Some Words About Words

Some Words About Words

I wish I had a command of the English language such that an abundance of interesting, appropriate words presented themselves for my use. I wish I had enough words in my lexicon to allow me to avoid overuse of the words I do know and like, and I wish I had the creativity to use words in unexpected, fresh ways.

But I don’t.

So, instead, I have become a one-woman Language Crank. This allows me to notice in the things I read word use that I find boring or uninteresting, or evidence that the writer has concerned herself with thoughts other than the fact that the phrase she has selected has been used a zillion times before. Maybe it’s too much to ask that consideration be given to word choice; undoubtedly I’m picky and again, cranky, but with so many wonderful words to choose from, I yearn for writers who choose some of them.

Here are some of my observations (and complaints):

Overuse of the word “host” to mean “a lot.” As in, “A host of problems were raised.” There are a host of other choices, among which are: oodles, billions, gobs, heaps, loads, masses, piles, plenty, scads, tons, batch, bevy, bundle, group, number, multitude, countless, incalculable, legion, myriad. And what about “many”- we don’t have to fall back on something that is overused in an effort to avoid saying what we mean, do we?

Overabundance of “a shock of hair”. In novels, anyone who has a lot of hair on or around his or her forehead has a shock of hair. Lazy.

A lot of people “pad” around. It’s a pretty good word and nicely captures the going about quietly in socks that it calls to mind. But too many people are doing it in books these days.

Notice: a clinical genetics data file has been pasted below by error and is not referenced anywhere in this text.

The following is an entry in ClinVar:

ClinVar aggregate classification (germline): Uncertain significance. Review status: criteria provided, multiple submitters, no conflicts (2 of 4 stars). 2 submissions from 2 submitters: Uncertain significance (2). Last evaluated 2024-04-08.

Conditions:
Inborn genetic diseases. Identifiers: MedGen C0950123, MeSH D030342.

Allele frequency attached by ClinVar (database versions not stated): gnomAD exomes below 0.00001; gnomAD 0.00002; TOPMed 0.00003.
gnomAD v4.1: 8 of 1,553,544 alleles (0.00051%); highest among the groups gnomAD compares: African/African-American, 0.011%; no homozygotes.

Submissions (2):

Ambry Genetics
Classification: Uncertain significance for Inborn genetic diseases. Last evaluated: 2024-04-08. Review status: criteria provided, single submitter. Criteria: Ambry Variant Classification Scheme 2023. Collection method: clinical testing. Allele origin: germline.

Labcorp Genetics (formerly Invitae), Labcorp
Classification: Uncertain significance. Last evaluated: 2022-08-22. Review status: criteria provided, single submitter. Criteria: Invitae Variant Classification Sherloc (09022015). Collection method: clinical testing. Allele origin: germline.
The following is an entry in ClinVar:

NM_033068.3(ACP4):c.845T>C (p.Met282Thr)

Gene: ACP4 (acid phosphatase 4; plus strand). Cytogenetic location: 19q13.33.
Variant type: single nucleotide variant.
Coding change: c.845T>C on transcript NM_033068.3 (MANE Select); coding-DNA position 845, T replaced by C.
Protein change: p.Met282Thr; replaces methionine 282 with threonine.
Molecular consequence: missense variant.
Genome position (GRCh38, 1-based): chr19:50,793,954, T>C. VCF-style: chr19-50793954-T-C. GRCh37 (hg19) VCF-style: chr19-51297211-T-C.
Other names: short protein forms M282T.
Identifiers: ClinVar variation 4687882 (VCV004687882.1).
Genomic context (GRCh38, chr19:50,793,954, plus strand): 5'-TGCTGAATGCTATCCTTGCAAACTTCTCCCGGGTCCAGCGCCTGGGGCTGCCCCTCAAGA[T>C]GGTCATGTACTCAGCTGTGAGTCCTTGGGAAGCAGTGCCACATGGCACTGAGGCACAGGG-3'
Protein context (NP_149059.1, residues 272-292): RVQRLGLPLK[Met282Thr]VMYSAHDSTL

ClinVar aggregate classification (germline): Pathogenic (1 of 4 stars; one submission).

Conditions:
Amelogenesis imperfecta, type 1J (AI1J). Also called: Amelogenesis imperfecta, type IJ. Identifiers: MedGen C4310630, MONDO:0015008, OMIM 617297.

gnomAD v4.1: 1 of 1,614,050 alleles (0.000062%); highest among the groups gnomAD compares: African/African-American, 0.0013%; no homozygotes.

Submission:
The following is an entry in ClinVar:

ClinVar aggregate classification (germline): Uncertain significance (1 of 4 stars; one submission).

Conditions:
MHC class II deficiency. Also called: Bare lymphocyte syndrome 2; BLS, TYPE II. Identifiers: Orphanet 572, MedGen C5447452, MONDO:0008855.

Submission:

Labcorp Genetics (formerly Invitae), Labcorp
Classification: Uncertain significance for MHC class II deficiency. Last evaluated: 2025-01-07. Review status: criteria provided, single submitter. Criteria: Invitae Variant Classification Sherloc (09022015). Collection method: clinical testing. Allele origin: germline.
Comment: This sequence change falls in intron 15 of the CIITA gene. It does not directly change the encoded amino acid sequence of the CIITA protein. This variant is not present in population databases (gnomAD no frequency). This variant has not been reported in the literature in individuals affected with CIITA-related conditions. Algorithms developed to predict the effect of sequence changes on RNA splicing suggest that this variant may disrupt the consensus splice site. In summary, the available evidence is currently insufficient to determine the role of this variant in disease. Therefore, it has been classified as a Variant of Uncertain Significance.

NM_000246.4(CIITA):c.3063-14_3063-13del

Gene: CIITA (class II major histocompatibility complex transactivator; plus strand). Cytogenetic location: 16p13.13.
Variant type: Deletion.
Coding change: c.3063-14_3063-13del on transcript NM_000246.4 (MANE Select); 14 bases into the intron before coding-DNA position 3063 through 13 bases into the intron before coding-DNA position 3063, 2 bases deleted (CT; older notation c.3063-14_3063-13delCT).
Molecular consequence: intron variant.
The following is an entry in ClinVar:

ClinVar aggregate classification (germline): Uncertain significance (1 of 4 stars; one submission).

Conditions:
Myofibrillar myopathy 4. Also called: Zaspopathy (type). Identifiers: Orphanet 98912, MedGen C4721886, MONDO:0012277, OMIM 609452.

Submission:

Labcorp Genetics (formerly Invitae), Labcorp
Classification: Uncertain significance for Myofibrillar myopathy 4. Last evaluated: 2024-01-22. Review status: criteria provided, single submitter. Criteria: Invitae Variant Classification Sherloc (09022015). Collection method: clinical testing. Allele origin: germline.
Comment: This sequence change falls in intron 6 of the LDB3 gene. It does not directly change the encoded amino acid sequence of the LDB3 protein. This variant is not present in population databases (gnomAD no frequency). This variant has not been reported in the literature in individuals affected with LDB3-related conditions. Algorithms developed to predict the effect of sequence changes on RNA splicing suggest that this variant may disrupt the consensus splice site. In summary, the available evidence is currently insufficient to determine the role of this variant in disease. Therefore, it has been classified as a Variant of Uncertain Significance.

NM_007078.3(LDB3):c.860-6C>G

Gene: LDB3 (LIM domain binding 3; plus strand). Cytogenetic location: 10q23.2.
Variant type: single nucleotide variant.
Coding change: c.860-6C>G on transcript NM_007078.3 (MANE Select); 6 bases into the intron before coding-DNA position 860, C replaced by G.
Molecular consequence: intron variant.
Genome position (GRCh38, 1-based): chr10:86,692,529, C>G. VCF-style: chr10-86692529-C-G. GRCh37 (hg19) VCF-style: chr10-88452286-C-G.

Redundancy: If the writer- or speaker – stopped to think about it, this doubledouble speakspeak might stop. Consider:

Free gift

exact replica

Advance warning

basic fundamentals

Past history

personal friend

Return back

completely unanimous

End result

arrive on the scene

Boring old friends: Many words seem to come with an understood partner. Match these old friends, for example:

  1. Cruel 1. Lie
  2. Blithering 2. Bystander
  3. Innocent 3.Hoax
  4. Heartfelt 4. Idiot
  5. Barefaced 5. Apology

None of these word uses are WRONG – just not very interesting. And for word junkies, it’s great fun to read words used in thoughtful, interesting ways. I hasten to add that I understand that not everyone attends to the use of words to this degree; many readers and listeners are happy, and rightfully so, if the words just convey meaning. But wouldn’t it be fun to explore the possibilities that words can offer?

For example: Select some verbs for this sentence:

“Lavinia ________________ into the room just as the meeting started.”

Sure, she could WALK into the room, but wouldn’t it be intriguing to learn more about her? And just imagine what you can tell us!

Thus ends today’s whining from The Language Crank.

No Comments

Post A Comment